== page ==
Sleeping Dogs preview
24th May 2012 | 17:10
Sleeping dogs takes the Grand Theft Auto gaming template to the Far East
Sleeping Dogs is the video game equivalent of an over-the-top Hong Kong action film and was announced for the Xbox, PS3 and PC. This is a game in which an undercover cop takes down the entire Asian underworld using kung-fu moves, heaps of firearms, high-speed chases and mind-blowing action sequences. The only thing missing from the game is Chow-Yun Fat.
Sleeping Dogs: Plot
The story kicks off with its protagonist, Wei Chen, returning to his native Hong Kong after a lengthy stint in the States. In short order he’s thrown in a holding cell for violent behaviour, where he runs into his childhood mate who just happens to be making his way up the ranks of the local Triads.
Chen offers his services as hired muscle and before you know it, he’s breaking heads and taking names on the neon-encrusted streets of Hong Kong. Little do his new criminal buddies realise, Chen is actually an undercover cop.
Sleeping Dogs: Features
As you’d expect from an action hero, Chen is an expert in martial arts, handy with all sorts of firearms and he doesn’t lose his composure in a high-speed chase.
The combat mechanics are very well implemented; players will start off mashing the X (attack), B (grapple) and Y (block) button, but will soon find the combat boasts hidden depths.
Apart from moves like spin-heel kicks and arm-breaking takedowns that they can unlock, players can also use items in Chen’s environment for particularly grisly finishers – such as ramming a goon’s face into a power saw or kicking them down an elevator shaft.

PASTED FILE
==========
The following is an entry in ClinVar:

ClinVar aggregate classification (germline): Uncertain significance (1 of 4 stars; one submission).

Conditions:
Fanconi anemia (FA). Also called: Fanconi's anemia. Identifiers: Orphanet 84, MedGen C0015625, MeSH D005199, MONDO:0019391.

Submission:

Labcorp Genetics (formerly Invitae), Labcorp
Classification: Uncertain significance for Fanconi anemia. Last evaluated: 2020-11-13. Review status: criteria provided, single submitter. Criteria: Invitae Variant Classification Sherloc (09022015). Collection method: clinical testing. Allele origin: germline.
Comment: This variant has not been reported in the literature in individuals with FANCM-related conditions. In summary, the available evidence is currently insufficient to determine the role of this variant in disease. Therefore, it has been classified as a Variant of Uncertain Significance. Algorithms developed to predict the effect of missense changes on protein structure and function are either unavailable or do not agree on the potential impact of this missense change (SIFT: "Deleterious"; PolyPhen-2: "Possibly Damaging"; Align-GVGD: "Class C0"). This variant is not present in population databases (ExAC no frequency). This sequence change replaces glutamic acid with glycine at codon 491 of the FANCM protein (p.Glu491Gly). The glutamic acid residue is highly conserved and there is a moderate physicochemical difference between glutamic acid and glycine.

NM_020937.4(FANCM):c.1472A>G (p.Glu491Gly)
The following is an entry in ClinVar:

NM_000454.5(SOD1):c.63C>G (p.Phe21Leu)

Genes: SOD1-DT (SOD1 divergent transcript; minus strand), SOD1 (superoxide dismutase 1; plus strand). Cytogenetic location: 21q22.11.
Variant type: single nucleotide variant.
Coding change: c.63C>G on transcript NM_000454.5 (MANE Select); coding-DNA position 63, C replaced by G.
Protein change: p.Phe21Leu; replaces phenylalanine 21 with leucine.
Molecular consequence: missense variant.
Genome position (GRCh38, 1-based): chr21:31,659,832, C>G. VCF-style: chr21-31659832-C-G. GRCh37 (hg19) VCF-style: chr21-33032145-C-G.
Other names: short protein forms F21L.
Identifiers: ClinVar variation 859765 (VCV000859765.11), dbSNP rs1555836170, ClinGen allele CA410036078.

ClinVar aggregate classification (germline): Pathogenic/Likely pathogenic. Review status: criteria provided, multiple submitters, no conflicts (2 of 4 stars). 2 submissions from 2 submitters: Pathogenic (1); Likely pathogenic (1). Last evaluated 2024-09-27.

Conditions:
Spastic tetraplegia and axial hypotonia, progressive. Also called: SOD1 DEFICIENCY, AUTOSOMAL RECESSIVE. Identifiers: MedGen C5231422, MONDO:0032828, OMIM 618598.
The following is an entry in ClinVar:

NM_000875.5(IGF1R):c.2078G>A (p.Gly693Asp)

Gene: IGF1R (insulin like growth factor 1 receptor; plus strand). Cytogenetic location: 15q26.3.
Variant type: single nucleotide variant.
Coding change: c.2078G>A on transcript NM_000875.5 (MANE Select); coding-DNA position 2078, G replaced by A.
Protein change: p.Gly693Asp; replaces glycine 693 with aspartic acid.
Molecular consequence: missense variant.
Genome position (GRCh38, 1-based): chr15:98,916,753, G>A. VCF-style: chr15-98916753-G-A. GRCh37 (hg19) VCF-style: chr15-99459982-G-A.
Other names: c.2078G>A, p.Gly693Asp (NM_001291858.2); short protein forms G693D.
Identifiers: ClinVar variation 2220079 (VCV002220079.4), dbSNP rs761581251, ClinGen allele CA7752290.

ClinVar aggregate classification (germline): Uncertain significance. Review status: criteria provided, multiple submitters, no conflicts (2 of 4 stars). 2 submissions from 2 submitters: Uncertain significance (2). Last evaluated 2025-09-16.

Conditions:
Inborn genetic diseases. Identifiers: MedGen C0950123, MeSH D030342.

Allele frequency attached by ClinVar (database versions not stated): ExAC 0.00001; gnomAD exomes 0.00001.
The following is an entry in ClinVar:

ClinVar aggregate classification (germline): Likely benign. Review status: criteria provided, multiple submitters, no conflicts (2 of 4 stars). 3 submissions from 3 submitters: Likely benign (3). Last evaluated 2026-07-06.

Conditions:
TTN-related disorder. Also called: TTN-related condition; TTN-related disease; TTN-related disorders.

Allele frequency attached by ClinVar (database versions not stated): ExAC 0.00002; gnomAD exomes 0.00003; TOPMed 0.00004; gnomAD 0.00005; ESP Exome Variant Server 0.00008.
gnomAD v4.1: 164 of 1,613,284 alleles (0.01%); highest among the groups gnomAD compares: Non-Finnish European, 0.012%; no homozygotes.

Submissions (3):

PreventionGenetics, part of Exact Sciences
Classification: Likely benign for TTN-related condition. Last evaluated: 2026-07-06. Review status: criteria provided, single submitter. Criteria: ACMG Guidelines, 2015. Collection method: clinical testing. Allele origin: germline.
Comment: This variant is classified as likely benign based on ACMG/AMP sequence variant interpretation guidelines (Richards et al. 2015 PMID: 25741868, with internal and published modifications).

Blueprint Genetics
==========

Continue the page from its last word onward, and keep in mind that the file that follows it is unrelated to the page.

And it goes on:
Gunplay is smooth and easy to use. The controls are your standard LT-aim and RT-fire affair, although if the player vaults into the air, a small window of bullet-time activates and allows the player more time to pick off opponents.
Vaulting also plays a big part in the game’s parkour element, as Chen is frequently required to chase bad guys through the busy streets of Hong Kong. By holding down the A button, players sprint through crowds, side-step pedesrtains, leap over obstacles and shimmy up walls in an admirably free-flowing fashion.
While the open-world urban setting feels like GTA, the driving mechanics owe more in their implementation to Midway’s GTA clone, Wheelman. Players are able to hit the X button to actively shunt enemy cars off the road, and can even leap between vehicles and hijack other drivers.
Sleeping Dogs: Content
On top of the game’s plot, the map in Sleeping Dogs is filled to bursting with mini-games and side-quests. Players can help out Hong Kong’s citizens, beat up gangs, hack into cameras to help arrest drug suppliers, engage in street races for cash and even head into underground fight clubs to increase their street cred and bank balances.
They can enjoy a spot of Mahjong, bet money on cock fights, learn new martial arts moves and even visit a massage parlour for a spot of (ahem) relaxation.
Naturally, players can customise Wei’s wardrobe and there’s even an RPG mechanic to play around with. Everything Wei does feeds into his Triad, Cop and Face meters. Once they surpass a certain level, players can spend points to level up attacks, rep and other skills.
Sleeping Dogs: Verdict
Sleeping Dogs isn’t exactly the most original game to come out this year. Its well-worn GTA gameplay template is older than a decade and the action movie tropes it riffs on are even older than that.
But if games like Uncharted and Saints Row have taught us one thing about game design, it’s that it doesn’t matter how old all the elements that make up your game are, it’s what you do with them that counts. In that regard, Sleeping Dogs probably doesn’t have much to worry about, because it’s fun from the moment you pick up the control pad.
Sleeping Dogs availability: 17 August 2012
Sleeping Dogs price: £39.99